The area needs to be accessed properly. It seems established that Lesser horseshoe bats forage here. Sightings of Barn owls by several residents locally, and badgers are all protected species. No reliable assessments exist as yet The local authority has a legal responsibility under Irish law and European Directives to make sure the species named above are protected.
The owner of the site is doing reports so he can develop it and put in as many housing units as possible. Where else would his agents put Bat detectors but in areas where the bats won’t be detected, a bit keen under lamposts. Fair play to the lady that walked through the briars and heavy undergrowth, I don’t think anyone else would have achieved it, knowing this area well and living close by. It will be interesting to see what Clare County Council makes of it all.
The optics would not be good. The local authority if they grant any of this will have got it badly wrong. They certainly will not be winning any awards as a local authority
Ennis is a growing town. This green area is needed for the town’s wildlife to live. If it is decided to destroy it. It would be a very bad decision by the local authority and for the town
Many years ago before the bust in 2007 Clare county council did me a great favour by refusing planning permission for a new house in Tulla, because a hedge would have to be removed. That is their planning policy, so they are not going to grant this. If they do a lot of people should be entitled to compensation.
I can gather from this website that reports on this planning are not available. By law this shouldn’t be allowed. If they aren’t available why not. ?. Could it be the case that proper procedures didn’t take place here. I also gather that a walk through inspection by an ecologist was done when in fact that would have been impossible. Was it a case here that planners and developers did a quick botch job?. I mean we are talking here of nearly 11 acres of woodland. If proper reports were done this area wouldn’t be even considered for housing.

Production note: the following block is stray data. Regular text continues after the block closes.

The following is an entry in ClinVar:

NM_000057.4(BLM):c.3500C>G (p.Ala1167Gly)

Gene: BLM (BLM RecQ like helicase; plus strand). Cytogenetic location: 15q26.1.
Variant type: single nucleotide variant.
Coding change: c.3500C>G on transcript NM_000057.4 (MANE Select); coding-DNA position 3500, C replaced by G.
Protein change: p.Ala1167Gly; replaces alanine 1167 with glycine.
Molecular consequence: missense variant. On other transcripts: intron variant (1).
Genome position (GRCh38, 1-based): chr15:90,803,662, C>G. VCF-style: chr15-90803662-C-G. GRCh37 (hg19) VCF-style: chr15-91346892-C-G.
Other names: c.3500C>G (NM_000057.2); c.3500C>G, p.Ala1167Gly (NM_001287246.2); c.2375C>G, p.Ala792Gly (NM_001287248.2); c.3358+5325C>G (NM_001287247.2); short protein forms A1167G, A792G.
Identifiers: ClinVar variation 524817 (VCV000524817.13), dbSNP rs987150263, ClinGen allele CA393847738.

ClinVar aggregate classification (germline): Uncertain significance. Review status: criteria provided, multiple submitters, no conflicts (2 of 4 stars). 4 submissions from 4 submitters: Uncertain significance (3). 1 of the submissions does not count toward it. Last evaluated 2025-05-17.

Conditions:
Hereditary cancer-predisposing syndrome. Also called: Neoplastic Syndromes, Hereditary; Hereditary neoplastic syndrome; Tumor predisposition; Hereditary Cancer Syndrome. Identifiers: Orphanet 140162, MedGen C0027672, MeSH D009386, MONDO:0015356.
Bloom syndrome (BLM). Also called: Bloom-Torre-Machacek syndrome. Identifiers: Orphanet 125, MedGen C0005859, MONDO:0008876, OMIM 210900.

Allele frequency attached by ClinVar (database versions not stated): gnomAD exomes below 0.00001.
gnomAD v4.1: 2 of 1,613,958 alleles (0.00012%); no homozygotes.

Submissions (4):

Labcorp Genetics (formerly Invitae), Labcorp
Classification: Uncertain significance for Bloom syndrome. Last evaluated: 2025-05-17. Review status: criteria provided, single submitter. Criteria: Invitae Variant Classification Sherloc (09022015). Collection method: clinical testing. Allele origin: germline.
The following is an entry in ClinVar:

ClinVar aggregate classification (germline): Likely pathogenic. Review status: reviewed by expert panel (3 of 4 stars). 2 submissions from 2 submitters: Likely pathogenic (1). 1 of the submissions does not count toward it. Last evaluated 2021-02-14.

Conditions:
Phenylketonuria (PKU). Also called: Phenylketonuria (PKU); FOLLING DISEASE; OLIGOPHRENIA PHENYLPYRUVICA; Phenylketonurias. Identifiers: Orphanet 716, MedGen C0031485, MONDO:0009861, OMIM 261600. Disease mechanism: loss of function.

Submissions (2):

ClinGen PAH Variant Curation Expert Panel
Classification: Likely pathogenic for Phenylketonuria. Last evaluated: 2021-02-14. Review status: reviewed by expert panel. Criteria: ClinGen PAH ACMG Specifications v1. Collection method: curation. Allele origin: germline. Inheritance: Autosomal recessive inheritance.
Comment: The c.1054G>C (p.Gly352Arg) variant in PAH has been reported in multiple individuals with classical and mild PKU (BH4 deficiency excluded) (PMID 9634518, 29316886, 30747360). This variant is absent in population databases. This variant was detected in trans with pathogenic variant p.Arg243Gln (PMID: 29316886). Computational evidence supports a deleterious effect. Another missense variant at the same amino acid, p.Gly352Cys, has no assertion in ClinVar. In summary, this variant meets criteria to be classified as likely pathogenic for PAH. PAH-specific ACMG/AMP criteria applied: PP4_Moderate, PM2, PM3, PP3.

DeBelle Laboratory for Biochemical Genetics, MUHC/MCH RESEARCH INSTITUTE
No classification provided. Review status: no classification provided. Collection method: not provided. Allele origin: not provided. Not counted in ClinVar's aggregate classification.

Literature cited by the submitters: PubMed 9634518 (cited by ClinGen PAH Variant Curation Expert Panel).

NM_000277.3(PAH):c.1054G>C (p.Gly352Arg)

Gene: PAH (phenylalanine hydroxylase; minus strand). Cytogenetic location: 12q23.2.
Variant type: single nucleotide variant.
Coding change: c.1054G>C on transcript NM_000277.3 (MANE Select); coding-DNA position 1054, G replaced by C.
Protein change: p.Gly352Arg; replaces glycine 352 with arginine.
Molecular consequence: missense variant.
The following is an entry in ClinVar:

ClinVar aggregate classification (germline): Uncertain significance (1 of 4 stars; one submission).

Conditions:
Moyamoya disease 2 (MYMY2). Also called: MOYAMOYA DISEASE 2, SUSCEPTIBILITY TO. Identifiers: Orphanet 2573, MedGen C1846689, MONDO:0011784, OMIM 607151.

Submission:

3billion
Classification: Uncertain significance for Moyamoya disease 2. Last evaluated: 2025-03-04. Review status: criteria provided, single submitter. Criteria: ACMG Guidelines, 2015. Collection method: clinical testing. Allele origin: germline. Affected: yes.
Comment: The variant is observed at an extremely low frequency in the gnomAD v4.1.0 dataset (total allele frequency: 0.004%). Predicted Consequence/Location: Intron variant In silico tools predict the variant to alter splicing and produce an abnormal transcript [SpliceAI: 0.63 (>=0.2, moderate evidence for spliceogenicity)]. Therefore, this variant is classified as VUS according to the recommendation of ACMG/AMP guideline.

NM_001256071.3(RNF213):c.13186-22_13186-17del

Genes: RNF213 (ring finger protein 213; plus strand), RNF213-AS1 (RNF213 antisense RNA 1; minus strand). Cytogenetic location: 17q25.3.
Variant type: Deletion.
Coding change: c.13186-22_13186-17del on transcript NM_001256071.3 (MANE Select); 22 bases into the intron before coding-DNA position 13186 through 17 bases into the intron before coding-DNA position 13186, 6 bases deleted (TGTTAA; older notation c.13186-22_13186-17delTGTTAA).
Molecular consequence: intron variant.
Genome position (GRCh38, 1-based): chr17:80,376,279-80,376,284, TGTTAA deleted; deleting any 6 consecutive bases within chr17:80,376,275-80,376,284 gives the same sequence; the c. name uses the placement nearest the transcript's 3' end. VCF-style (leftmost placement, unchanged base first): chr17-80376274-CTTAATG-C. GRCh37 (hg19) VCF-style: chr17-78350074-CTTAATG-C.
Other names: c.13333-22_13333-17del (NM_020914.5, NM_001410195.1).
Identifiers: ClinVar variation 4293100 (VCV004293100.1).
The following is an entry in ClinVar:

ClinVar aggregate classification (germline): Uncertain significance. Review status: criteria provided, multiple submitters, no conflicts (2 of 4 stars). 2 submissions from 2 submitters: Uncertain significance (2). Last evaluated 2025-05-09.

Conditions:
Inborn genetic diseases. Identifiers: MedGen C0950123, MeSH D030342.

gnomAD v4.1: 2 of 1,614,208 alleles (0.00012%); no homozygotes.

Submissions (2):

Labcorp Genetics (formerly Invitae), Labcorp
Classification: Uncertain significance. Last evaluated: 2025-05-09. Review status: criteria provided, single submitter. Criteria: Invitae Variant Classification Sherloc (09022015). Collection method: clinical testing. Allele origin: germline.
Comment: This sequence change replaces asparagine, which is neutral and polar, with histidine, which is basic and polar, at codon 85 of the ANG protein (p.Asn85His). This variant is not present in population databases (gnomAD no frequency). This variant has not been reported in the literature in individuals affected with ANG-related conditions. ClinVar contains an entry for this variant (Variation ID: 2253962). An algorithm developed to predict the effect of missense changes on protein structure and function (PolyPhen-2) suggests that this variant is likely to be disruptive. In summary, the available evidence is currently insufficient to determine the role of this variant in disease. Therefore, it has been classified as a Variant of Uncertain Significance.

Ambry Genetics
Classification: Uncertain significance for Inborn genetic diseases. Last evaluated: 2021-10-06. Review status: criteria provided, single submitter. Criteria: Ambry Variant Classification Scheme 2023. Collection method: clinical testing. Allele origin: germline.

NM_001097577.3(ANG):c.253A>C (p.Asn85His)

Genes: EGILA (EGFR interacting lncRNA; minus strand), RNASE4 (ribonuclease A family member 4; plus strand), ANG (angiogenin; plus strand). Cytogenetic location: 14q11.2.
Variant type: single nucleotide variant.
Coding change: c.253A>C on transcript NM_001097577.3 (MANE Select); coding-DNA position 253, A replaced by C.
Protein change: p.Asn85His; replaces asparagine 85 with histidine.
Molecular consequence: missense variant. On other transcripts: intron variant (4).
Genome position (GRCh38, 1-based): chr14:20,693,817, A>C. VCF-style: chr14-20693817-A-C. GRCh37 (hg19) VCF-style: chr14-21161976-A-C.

I am a farmer in East clare and today the 28th of February is the deadline for cutting hedges. Am I happy about this?. Yes because now is the time when birds start thinking about nesting. I am a nature lover and being a farmer am always close to it. My daughter brought this website to my attention and congrats to all involved in creating it. I lt made me realise how I am surrounded by my own small habitat. I watch the birds collecting for their nests. Some works of art when they are finished. I leave nettles uncut for the caterpillars. These in turn form into beautiful butterflies. My grandchildren enjoy watching these in the summer when they throng to the flower garden. I see bats at night swishing by like fork lightning when I’m out tending to the cattle. I leave piles of leaves at the end of my garden in autumn so that a hedgehog can hibernate in the winter. So this nearly 11 acres is magnified a thousand times over compared to my area. Can you imagine all the activity that goes on there. It would be a disgrace to destroy it. Surely all the concerned people and nature lovers will get the right outcome here. Paddy.
The optics for Ennis and for Ireland, destroying the plant life trees and wildlife which has now become a high profile piece of land would do an awful lot more harm than good.
This area needs to be preserved at all costs. This area is unique for the town, as being the only unspoilt, letting nature do what it does best when it is left alone area. The area needs to be rezoned and preserved.